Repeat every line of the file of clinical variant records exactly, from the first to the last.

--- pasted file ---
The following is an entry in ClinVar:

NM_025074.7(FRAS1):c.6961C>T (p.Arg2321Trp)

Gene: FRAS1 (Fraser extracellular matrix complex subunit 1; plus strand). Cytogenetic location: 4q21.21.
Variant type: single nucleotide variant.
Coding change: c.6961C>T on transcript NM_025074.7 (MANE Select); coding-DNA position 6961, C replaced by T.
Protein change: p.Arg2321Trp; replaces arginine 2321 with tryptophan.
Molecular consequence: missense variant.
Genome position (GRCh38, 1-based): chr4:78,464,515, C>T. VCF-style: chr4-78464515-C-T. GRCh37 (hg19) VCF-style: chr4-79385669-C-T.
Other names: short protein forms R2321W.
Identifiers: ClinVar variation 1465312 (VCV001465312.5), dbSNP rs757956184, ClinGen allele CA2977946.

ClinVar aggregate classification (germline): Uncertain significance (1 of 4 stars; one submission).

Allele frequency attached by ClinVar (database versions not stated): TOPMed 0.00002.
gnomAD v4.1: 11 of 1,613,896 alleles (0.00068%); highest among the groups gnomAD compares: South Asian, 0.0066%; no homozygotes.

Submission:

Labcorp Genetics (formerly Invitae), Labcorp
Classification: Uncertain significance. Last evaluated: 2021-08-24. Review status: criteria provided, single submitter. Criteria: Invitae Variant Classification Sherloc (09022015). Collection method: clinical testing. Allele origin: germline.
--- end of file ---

The following is an entry in ClinVar:

NM_025074.7(FRAS1):c.6961C>T (p.Arg2321Trp)

Gene: FRAS1 (Fraser extracellular matrix complex subunit 1; plus strand). Cytogenetic location: 4q21.21.
Variant type: single nucleotide variant.
Coding change: c.6961C>T on transcript NM_025074.7 (MANE Select); coding-DNA position 6961, C replaced by T.
Protein change: p.Arg2321Trp; replaces arginine 2321 with tryptophan.
Molecular consequence: missense variant.
Genome position (GRCh38, 1-based): chr4:78,464,515, C>T. VCF-style: chr4-78464515-C-T. GRCh37 (hg19) VCF-style: chr4-79385669-C-T.
Other names: short protein forms R2321W.
Identifiers: ClinVar variation 1465312 (VCV001465312.5), dbSNP rs757956184, ClinGen allele CA2977946.

ClinVar aggregate classification (germline): Uncertain significance (1 of 4 stars; one submission).

Allele frequency attached by ClinVar (database versions not stated): TOPMed 0.00002.
gnomAD v4.1: 11 of 1,613,896 alleles (0.00068%); highest among the groups gnomAD compares: South Asian, 0.0066%; no homozygotes.

Submission:

Labcorp Genetics (formerly Invitae), Labcorp
Classification: Uncertain significance. Last evaluated: 2021-08-24. Review status: criteria provided, single submitter. Criteria: Invitae Variant Classification Sherloc (09022015). Collection method: clinical testing. Allele origin: germline.